LISTS ARE GOOD. They educate and entertain. To-do lists — for personal tasks, for professional tasks, and for everything in between — are even better. Maintained on a smartphone or on a piece of paper, they spur action and promote progress.
For people engaged in small business, either as an owner or operator, the to-do list(s) can be pretty lengthy this time of the year. There are things to wrap up before the close of the calendar year. There are things to set in motion for a good start in the new calendar year.
If not there already, consider these items for your business to-do lists in December and January:
• Review your financial reports. What does your profit-and-loss statement show? If it’s showing a nice profit — Good for you! — would this be a good time to invest in some depreciable business equipment? Consult your accountant.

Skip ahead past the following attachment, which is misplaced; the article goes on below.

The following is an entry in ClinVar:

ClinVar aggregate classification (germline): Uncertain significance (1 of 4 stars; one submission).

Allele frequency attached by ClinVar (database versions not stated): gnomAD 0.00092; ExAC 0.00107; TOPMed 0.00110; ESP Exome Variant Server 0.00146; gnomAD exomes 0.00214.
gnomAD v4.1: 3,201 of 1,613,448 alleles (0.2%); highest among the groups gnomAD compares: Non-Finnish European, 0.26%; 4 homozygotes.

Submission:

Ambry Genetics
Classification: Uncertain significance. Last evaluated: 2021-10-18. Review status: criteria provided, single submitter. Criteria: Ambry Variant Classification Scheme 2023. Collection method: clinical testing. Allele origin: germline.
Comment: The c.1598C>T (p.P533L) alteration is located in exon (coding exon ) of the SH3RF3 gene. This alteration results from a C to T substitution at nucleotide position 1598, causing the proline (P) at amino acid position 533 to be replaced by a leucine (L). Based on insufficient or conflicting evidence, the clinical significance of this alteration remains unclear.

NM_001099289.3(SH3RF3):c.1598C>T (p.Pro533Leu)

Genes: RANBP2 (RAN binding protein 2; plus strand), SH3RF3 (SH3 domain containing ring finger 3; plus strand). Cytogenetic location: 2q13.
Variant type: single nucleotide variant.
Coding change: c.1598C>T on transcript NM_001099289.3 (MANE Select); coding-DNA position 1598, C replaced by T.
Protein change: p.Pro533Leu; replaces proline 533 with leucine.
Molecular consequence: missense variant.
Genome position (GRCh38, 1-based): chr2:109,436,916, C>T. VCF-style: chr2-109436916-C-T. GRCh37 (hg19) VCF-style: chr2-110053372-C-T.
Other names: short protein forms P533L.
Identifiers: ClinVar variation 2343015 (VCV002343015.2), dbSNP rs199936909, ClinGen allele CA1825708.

• Update the 1099 information for each of your vendors.
• Examine your loan accounts and put them in good order.
• Consider the best timing for employee bonuses and/or special gifts for employees and clients.
• Account for all company benefits that have to be reported on W-2 forms.
• Do a final calendar-year inventory by Dec. 31 and make any required accounting adjustments.
• Finalize your operating budget for the new year.
• Finalize your business goals and objectives for 2016 and share them with your team.
• Reconcile all accounts — banks, credit cards, petty cash, etc.
• Get paper copies of all-year end reports (because computers have been known to fail).
• Whether you do the work yourself or use a service, make sure that all payroll, 1099, and other tax forms and payments are sent on time and in good order after Jan. 1.
• Make a new list — one with all the possible locations for your next big family vacation. Six or so months from now, you’ll deserve one!
column by BAXTER TROUTMAN
BIO: Baxter Troutman is founder and chief executive officer of Labor Solutions, a staffing company with offices in Bartow, Winter Haven, Lake Wales, and Arcadia. A citrus grower who served in the Florida House of Representatives, Troutman understands the challenges and concerns of today’s farmer.